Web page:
Review Detail

Featured
Young Adult Indie 129
Real or Not Real?
Overall rating
 
4.3
Writing Style
 
5.0
Plot
 
4.0
Characters
 
4.0
Illustrations/Photos (if applicable)
 
N/A
Virch by Laura Resau is a fast-paced, sci-fi adventure about a teen girl’s race to save her sister and then the world. Liv is starting a prestigious internship at the Virchuous Institute, a virtual reality science center that focuses on the latest tech that can help the world from virtual reality simulations to medical and military needs. But Liv has an ulterior motive. Her sister is sick and currently in stasis to prevent her disease from progressing. From a Null zone, they do not have access to the medications and treatment Shell needs. So Liv works hard at her studies and is granted the internship where the medicine her sister needs is made. However, Liv finds herself in the middle of two brothers, one who wants to save the world and the other who wants to end it. Too bad she doesn’t know which one to trust.

This book moves at such a fast pace. I found myself completely engrossed from page one to the end. Liv is easy to relate to. Her hopes and dreams are being put on hold to save her sister. She doesn’t care about anything else until she is forced to by her dream self who warns her of impending disaster and tells her which brother to trust…that is if she believes herself.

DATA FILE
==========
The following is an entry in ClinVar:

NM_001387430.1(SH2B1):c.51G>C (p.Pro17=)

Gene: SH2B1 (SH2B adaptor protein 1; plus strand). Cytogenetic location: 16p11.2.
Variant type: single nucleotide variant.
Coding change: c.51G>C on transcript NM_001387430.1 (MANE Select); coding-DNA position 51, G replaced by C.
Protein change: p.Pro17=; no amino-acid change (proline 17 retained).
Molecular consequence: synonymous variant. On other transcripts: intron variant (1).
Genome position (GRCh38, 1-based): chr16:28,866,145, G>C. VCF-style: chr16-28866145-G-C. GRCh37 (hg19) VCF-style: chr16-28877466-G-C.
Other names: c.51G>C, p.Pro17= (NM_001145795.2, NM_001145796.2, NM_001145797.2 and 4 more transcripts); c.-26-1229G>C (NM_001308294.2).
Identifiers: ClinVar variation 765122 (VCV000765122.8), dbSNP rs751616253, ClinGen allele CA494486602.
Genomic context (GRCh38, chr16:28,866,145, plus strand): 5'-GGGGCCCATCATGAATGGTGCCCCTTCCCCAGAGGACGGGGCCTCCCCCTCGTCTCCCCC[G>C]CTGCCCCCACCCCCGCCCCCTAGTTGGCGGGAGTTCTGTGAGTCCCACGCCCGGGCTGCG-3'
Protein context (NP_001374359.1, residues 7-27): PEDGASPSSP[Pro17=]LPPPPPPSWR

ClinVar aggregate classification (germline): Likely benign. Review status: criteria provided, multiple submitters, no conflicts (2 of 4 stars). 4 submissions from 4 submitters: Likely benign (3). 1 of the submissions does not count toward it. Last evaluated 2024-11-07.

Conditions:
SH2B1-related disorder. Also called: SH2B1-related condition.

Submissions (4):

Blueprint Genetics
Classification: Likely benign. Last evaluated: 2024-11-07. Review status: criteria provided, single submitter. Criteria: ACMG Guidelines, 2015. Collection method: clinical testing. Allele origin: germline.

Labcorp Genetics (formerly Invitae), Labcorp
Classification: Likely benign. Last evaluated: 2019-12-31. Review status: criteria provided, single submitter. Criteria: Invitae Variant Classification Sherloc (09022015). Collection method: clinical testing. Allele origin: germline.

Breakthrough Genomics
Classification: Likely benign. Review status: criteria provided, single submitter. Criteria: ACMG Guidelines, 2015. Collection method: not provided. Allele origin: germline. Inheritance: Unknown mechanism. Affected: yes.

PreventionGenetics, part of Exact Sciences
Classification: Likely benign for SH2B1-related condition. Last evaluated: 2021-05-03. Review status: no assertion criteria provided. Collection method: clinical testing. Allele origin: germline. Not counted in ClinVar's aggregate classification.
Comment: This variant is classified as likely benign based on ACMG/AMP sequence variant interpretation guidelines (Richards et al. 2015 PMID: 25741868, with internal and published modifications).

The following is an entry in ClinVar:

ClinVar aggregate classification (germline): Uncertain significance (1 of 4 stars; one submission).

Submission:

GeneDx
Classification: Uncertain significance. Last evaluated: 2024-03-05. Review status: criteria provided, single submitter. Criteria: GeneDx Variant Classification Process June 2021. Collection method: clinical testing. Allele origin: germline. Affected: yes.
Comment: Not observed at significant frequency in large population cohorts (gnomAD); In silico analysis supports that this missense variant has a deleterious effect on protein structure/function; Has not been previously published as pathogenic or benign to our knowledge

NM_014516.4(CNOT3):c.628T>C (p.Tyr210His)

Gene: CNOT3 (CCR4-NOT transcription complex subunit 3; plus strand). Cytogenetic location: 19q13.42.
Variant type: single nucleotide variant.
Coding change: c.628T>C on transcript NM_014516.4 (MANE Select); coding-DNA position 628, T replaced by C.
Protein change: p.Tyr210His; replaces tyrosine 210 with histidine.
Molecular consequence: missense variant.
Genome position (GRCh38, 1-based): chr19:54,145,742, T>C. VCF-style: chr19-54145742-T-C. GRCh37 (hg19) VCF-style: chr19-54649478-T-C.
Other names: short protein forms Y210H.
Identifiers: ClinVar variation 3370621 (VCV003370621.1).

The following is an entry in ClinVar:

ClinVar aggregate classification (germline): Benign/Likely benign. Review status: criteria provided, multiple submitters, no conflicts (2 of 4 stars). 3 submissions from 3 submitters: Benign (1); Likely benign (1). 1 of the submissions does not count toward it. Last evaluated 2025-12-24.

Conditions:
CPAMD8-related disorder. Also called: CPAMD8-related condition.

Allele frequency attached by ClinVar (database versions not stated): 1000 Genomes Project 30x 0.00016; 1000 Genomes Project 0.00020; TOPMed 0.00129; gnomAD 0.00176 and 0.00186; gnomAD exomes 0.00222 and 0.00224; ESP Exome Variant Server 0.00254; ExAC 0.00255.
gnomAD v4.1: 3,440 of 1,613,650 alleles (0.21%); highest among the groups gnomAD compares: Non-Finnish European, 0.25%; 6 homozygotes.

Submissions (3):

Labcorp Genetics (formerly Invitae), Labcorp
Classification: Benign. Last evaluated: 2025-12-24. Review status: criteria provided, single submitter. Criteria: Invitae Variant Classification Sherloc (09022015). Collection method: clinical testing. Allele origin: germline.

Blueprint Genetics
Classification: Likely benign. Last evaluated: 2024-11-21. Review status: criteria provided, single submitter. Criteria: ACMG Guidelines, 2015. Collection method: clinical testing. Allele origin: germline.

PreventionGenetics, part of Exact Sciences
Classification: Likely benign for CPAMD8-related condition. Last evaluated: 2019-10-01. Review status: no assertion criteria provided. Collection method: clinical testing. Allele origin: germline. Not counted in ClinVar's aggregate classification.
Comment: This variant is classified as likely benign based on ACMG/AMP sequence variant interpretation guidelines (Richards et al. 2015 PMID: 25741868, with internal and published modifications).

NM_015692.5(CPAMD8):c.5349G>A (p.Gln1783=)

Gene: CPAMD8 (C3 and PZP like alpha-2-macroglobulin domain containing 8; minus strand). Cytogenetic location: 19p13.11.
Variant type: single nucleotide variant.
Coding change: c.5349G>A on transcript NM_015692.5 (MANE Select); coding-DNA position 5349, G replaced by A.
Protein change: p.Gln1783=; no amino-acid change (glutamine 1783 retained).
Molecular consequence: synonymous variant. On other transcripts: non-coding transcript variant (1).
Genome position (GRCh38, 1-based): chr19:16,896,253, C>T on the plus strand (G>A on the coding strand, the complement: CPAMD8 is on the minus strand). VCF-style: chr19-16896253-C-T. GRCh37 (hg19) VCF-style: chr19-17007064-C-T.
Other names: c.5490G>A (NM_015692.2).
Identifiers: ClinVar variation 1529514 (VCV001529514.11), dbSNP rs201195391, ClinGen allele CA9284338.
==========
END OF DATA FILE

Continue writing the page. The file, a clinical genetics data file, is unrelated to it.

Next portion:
The world in this book is similar to our world now, but also not. Technology has advanced to the point that virtual reality is how most people live their lives. Virchlenses, like contact lenses, allow the wearer to experience the virtual world alongside the real, blending the two seamlessly. Everyone has virchips that record their consciousnesses and allow medical professionals to scan, treat, and diagnosis people. Yet most of this technology is only available to the elite. Those in the lower zones, like Liv, do not have access to the techonology or to care even though a virchip was required at birth. It was an interesting look at different societal classes and how quickly the disparity between them can widen.

Overall, Virch is an exciting read. I found myself riveted as the book takes place over about 4-5 days. Liv is a great character as the narrator. I enjoyed living the book through her. The story brings up questions about reality, what to trust, and what not to trust that I find relevant in today’s world of AI. There is a touch of romance, but mostly the book focuses on the mystery of what is happening and how to stop it. I highly recommend it for fans of YA dystopia and sci-fi.
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